I’ve always wondered why artists all around the world use aliases. Stevie Wonder, for instance, was born Stevland Hardaway Judkins, and later changed it to Stevland Hardaway Morris. It’s not any different on our side of the world; your Proverbs, Sho Madjozi to King Monada, to mention a few, all use pseudonyms. I can’t help but wonder whether giving, or sharing your talents with the world, makes people obligated to keep something about themselves to themselves, even if for a name.
There’s a quote by John Dewey that says, “to find out what one is fitted to do, and to secure an opportunity to do so, is the key to happiness.” Would that be what it feels like to pursue a talent?
“North,” starts Kamogelo Tshabalala, professionally known as DJ Freaker, “is the mastermind of production.” From how Freaker praises his partner, it’s evident they hold each other in high esteem. There is a passion that’s unrivalled in the way they value this brotherhood. “We only became a duo in 2020/21; we’re chasing our second year together. It’s been a ride.” The duo goes by the name N & F Lecturers and consists of these young producers made up of North the Jap, whose real name is Leroy Hlalele, and DJ Freaker, who I mentioned above. They’re 26-year-olds with the most recent pleasure of collaborating with Universal Music South Africa on the fourth posthumous project, Forever, for the late Lebo Mathosa. The project predominantly includes remixes from three of the late singer’s biggest hits – “Au Dede,” “I Love Music,” and “Brand New Day.” They’re one of the artists given creative licence to use their creative spin on these forever classics. North’s reiteration of the song is a testament to his masterful skills as an audio engineer.
“We had a curfew, like most young kids,” says North. “Sometimes, because we’re DJs, we’d have gigs after nine p.m, and what did we do in those instances?” asks Freakers as rhetorically as that might sound to my ears. “We sneaked out.” Of course, to pursue talent and a gift, you break the rules – that’s the story of every renowned artist. And to fully master an art form, you bend the rules a little for the world and your peers to recognise you. I laugh only because there’s truth in this admission, which I am happy to hear and agree to.
Music, especially in a worldly context, almost feels like a prayer, an ask or a plea, to something bigger and unknown to all of us. When we give in to the pleasure of notes, lyrics, a drum and perhaps a spiritual revival if you will, we are no longer ourselves. In the truth and immunity we find in music, perhaps it our attempt to reveal and agree to a collective feeling or experience. One of the first few things you see when you visit North the Jap’s Instagram account is the following: 11:11 (god and ancestors), audio engineer/dj, award winning producer and 1632, the area code for Ivory Park, Tembisa. This, at face value, feels like a way to belong, to fit in, and attribute himself to. Because not for ourselves we are born but for the sense of delight and acceptance that comes with serving ourselves and the other.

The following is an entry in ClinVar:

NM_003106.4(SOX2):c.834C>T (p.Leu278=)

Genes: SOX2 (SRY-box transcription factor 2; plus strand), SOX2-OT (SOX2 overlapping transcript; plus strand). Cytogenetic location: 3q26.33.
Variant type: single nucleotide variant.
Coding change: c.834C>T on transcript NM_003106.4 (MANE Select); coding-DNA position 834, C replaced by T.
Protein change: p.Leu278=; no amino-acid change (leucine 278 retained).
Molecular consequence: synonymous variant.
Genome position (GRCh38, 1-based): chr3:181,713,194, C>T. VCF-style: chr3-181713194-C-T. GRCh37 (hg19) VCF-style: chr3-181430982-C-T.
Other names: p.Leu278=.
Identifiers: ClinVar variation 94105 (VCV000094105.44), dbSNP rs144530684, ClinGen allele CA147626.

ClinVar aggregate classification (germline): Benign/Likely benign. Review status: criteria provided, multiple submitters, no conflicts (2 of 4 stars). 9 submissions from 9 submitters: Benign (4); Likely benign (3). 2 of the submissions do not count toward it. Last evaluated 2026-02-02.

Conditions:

But the township can be discouraging. “Our biggest fan base is outside of where we come from. Yes, we do have people from Tembisa who follow and love our work, but there’s a bunch that doesn’t even acknowledge what we do, and that’s disheartning,” says Freaker. “He’s right,” North chirps in, “I’m not sure what to call it. Jealousy? Envy? I don’t know but ja, there are people who don’t necessarily like us.” I can understand the confusion, especially for two gents who, against most odds, have tried to do and create something outside the norm. Maybe it is jealousy, the type that silently acknowledges the work but too pride to admit.
There’s lot in the works. And ikeja is one of those. Music is a collaborative effort and to have full access to tools, internet included, that take your dream further is one you can’t deny to guys who’ve fully accepted their fate. The year has only begun and it feels like the only way forward is up for the guys who, in the love for music, are connected through something otherworldly.
And as the sun touches the horizon while mulling over our conversation there’s a notification on my phone from North, “thank you again for having us, we felt like you were one of our own,” and before I can respond I realise I’ve also not even tried to remember to call the duo by their real names. But these two’s music is definitely the window to one’s soul. So, you tell me if Freaker and North aren’t perfectly fine names for young township dudes who wear their talents, hearts, and souls on their sleeves?
Check out North’s SC Profile